ATLANTIC CITY - The new year is a crucial one for Atlantic City's future, and 2014 won't start auspiciously.
This is the fourth year of a five-year grace period Gov. Chris Christie has given the seaside gambling resort to turn around its struggling fortunes before considering expanding casinos to other parts of the state - something casino executives fear will decimate the already wobbly market.
And it will begin with the closing of one of the city's 12 casinos, the Atlantic Club Casino Hotel, which will shut down on Jan. 13, the victim of a takedown in bankruptcy court. Two national gambling companies with casinos in Atlantic City, Tropicana Entertainment and Caesars Entertainment, are paying a combined $23.4 million for the business, and the right to strip it for parts and close it down.
Tropicana is taking the slot machines, table games and customer lists, while Caesars is getting the property and its 801-room hotel. Neither has any desire to operate the casino in the now diminished Atlantic City market.
In remarks made the day before the Atlantic Club closing was announced, Christie said 2014 is time for Atlantic City to start putting up measurable results.
"It's obviously a critical year because we need to begin to see progress . . . or we're going to start considering alternatives," he said. That means considering the once-unthinkable: allowing casinos at the Meadowlands sports complex in North Jersey and possibly elsewhere in the state. Currently, state law restricts casino gambling to Atlantic City.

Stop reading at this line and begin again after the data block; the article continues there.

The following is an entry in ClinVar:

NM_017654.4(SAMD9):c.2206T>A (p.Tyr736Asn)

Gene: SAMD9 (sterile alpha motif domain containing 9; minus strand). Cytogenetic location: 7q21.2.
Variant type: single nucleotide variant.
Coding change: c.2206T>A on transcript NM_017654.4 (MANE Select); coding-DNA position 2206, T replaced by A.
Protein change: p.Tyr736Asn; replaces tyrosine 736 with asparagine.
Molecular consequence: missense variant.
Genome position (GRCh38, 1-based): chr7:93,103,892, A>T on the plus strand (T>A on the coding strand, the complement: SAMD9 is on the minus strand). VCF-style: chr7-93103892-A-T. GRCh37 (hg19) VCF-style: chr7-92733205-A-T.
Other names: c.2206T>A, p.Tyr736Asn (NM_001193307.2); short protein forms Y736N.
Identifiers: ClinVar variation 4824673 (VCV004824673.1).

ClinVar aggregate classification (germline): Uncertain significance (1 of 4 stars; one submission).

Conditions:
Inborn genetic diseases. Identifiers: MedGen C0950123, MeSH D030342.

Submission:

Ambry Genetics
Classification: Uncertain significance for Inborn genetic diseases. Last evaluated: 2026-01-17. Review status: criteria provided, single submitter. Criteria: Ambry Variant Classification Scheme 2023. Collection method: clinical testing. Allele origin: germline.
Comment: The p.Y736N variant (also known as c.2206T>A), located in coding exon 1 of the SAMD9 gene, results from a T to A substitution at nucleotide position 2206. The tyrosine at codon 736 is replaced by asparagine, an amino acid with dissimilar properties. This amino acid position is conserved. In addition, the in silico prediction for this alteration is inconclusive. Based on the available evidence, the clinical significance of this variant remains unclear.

"It's a year when we have to show some significant results," Christie said.
The state Legislature wants to approve a commission to study the impact of gambling at the Meadowlands.
"Frankly, New Jersey's gaming industry in Atlantic City is at a crossroads," Tony Rodio, president of the Tropicana Casino and Resort and head of the Casino Association of New Jersey, wrote in a letter to lawmakers this month opposing the gambling expansion study.
He cited private investment in nongambling attractions like the Steel Pier amusement park, the Margaritaville restaurant and entertainment complex, and the downtown outlet shops; a five-year, $150 million casino-funded advertising and "Do AC" re-branding campaign; and the state-run tourism district focusing additional police and sanitation efforts along the Boardwalk, beach, shopping and marina areas. That progress will be jeopardized if investors think cheaper, convenience-based casinos will pop up in other places.
Many casino workers and outside observers fear the Atlantic Club closing could be the first of several in a resort town that analysts have long said has too many casinos to support in a shrinking Northeast gambling market. Wayne Schaffel, a former Atlantic City casino publicist in the '80s, sees more of the same on the horizon, particularly with rival companies preying on weaker competitors.
"It is very likely that this same strategy will be used to take out Trump Plaza, perhaps the Golden Nugget and maybe even the Showboat," he said. "It will undoubtedly shore up the balance sheets for the remaining eight to 11 properties, but it will also take out anywhere from 1,500 to 3,000 rooms. At the end of the day, the winners will be the few remaining casino companies. The losers will be the thousands of employees who lose their jobs; the state, which will suffer from ever lower revenue and taxes; and Atlantic City itself."
And the $2.4 billion Revel Casino Hotel could be sold or make a second bankruptcy filing this year.